Last updated on September 9th, 2022 at 04:21 pm
Emily Dickinson was born on December 10, 1830, in Amherst, Massachusetts. She attended Mount Holyoke Female Seminary in South Hadley, but only for one year. Throughout her life, she seldom left her home and visitors were few. The people with whom she did come in contact, however, had an enormous impact on her poetry. She was particularly stirred by the Reverend Charles Wadsworth, whom she first met on a trip to Philadelphia. He left for the West Coast shortly after a visit to her home in 1860, and some critics believe his departure gave rise to the heartsick flow of verse from Dickinson in the years that followed.
While it is certain that he was an important figure in her life, it is not clear that their relationship was romantic—she called him “my closest earthly friend.” Other possibilities for the unrequited love that was the subject of many of Dickinson’s poems include Otis P. Lord, a Massachusetts Supreme Court judge, and Samuel Bowles, editor of the Springfield Republican.
When the poet says her life ‘closed twice’, she is, in all probability, referring to deaths of two people who were very close to her. Their loss was a harsh blow upon her spirit. Such was her connection to them, and so deep was her love and affection, that their deaths caused a part of her to die too. Hence, although the poet is still living, it is a life that has already experienced death intimately.
Emily Dickinson was no stranger to death. Loss of loved ones was a constant theme in her life. Two significant death’s that caused her much torment were the death of her second cousin Sophia Holland in 1844, when Emily was 14, and the death of Leonard Humphrey, the Amherst Academy (where the poet was a student) principal and a good friend of the poet, in late 1840s, when she was around 20. However, it is not clear if it is to the deaths of these two people or that of others that she refers to in the poem.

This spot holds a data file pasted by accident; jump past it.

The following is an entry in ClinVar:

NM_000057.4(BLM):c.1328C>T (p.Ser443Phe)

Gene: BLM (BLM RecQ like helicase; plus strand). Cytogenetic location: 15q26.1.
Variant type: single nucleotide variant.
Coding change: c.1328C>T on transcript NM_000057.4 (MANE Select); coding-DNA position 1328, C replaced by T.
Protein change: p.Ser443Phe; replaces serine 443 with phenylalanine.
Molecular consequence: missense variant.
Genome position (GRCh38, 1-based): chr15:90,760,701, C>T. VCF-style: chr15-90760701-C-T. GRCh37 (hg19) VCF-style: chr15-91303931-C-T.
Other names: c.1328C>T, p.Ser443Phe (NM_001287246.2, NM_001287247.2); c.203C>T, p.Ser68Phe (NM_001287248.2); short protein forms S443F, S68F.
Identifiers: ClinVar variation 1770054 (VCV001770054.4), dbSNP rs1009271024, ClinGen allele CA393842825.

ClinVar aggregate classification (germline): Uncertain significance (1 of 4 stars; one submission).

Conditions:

Considering that it is not clear when the poem was written, it could also have referred to the death of her parents. Her father Edward Dickinson died of a stroke in 1874, her mother died of various chronic illnesses in 1882.
The poet wonders if she would have to encounter another such grievous blow in her remaining life. She uses an interesting phrase ‘If immortality unveil’. Being alive, while close ones are dying around her, makes her feel immortal, in a joyless way. It was as if death was somehow avoiding her. This is somewhat similar to a phenomenon called ‘Survivor’s Guilt. There is sadness and perhaps even guilt associated with her immortality.
This ‘third event’ would also be equally unexpected and devastating as the previous two deaths.
The next couple of lines are profound and clever at the same time.
‘Parting’ refers to the loss of a loved one, which the poet has experienced. Our closest connection with heaven while we are still alive would be through the death of a near one. The ceremonies and rituals after death, allow us to visualize the soul ascending to heaven. Thus the poet makes the point that it is through this parting that we are able to know anything about heaven.
From heaven, the poet takes us to hell in the next line. Parting is a painful process. To the near and dear ones of the deceased, it is nothing short of hell. The agony of parting and the associated cloud of sadness gives us a glimpse of what hell might be like. The poet was to escape this torment. This situation is hellish enough for her. She passionately declares that she does not desire to see any more of hell.
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